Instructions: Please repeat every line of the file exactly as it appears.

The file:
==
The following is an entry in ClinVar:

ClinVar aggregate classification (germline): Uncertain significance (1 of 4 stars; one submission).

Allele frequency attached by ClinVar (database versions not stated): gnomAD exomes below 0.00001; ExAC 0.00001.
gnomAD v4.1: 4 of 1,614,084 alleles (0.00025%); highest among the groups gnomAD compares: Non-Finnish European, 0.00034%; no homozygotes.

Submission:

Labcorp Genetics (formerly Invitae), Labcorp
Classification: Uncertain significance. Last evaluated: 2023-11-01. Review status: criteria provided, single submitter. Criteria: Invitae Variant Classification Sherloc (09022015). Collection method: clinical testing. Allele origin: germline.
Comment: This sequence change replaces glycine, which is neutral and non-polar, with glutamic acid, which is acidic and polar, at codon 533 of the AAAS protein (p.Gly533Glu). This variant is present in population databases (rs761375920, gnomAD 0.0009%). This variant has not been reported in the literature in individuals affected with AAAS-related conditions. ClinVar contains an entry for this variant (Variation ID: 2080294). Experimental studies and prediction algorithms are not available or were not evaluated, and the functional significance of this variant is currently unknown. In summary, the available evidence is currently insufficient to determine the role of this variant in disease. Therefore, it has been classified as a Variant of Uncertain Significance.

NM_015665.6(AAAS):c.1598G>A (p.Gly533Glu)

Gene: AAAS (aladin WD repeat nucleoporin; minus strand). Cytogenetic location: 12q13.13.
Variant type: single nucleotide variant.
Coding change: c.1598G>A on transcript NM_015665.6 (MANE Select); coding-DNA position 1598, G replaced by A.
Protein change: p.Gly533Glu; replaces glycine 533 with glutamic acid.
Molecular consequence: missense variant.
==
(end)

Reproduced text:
The following is an entry in ClinVar:

ClinVar aggregate classification (germline): Uncertain significance (1 of 4 stars; one submission).

Allele frequency attached by ClinVar (database versions not stated): gnomAD exomes below 0.00001; ExAC 0.00001.
gnomAD v4.1: 4 of 1,614,084 alleles (0.00025%); highest among the groups gnomAD compares: Non-Finnish European, 0.00034%; no homozygotes.

Submission:

Labcorp Genetics (formerly Invitae), Labcorp
Classification: Uncertain significance. Last evaluated: 2023-11-01. Review status: criteria provided, single submitter. Criteria: Invitae Variant Classification Sherloc (09022015). Collection method: clinical testing. Allele origin: germline.
Comment: This sequence change replaces glycine, which is neutral and non-polar, with glutamic acid, which is acidic and polar, at codon 533 of the AAAS protein (p.Gly533Glu). This variant is present in population databases (rs761375920, gnomAD 0.0009%). This variant has not been reported in the literature in individuals affected with AAAS-related conditions. ClinVar contains an entry for this variant (Variation ID: 2080294). Experimental studies and prediction algorithms are not available or were not evaluated, and the functional significance of this variant is currently unknown. In summary, the available evidence is currently insufficient to determine the role of this variant in disease. Therefore, it has been classified as a Variant of Uncertain Significance.

NM_015665.6(AAAS):c.1598G>A (p.Gly533Glu)

Gene: AAAS (aladin WD repeat nucleoporin; minus strand). Cytogenetic location: 12q13.13.
Variant type: single nucleotide variant.
Coding change: c.1598G>A on transcript NM_015665.6 (MANE Select); coding-DNA position 1598, G replaced by A.
Protein change: p.Gly533Glu; replaces glycine 533 with glutamic acid.
Molecular consequence: missense variant.